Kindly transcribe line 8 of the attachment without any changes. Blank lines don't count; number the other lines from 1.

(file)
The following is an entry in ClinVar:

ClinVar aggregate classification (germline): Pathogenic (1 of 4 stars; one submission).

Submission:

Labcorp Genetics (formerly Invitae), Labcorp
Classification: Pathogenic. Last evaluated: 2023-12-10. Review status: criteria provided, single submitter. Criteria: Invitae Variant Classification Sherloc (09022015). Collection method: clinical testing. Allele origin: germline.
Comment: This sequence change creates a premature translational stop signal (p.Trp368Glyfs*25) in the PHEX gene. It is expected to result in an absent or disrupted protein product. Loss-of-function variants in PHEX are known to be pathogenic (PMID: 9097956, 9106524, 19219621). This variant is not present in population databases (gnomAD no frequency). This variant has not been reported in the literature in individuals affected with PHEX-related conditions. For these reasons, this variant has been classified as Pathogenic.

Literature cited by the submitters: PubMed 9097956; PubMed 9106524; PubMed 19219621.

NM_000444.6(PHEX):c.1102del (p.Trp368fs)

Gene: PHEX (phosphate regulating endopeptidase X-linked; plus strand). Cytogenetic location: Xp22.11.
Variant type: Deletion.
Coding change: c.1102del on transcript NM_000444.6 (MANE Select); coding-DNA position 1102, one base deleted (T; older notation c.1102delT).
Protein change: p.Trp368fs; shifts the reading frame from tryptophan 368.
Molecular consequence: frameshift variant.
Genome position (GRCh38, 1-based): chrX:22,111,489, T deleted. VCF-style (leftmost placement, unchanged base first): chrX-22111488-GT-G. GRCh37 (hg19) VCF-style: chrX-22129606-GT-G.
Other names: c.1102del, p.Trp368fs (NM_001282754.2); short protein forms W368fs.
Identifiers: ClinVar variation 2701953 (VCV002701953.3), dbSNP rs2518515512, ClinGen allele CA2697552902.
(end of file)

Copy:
NM_000444.6(PHEX):c.1102del (p.Trp368fs)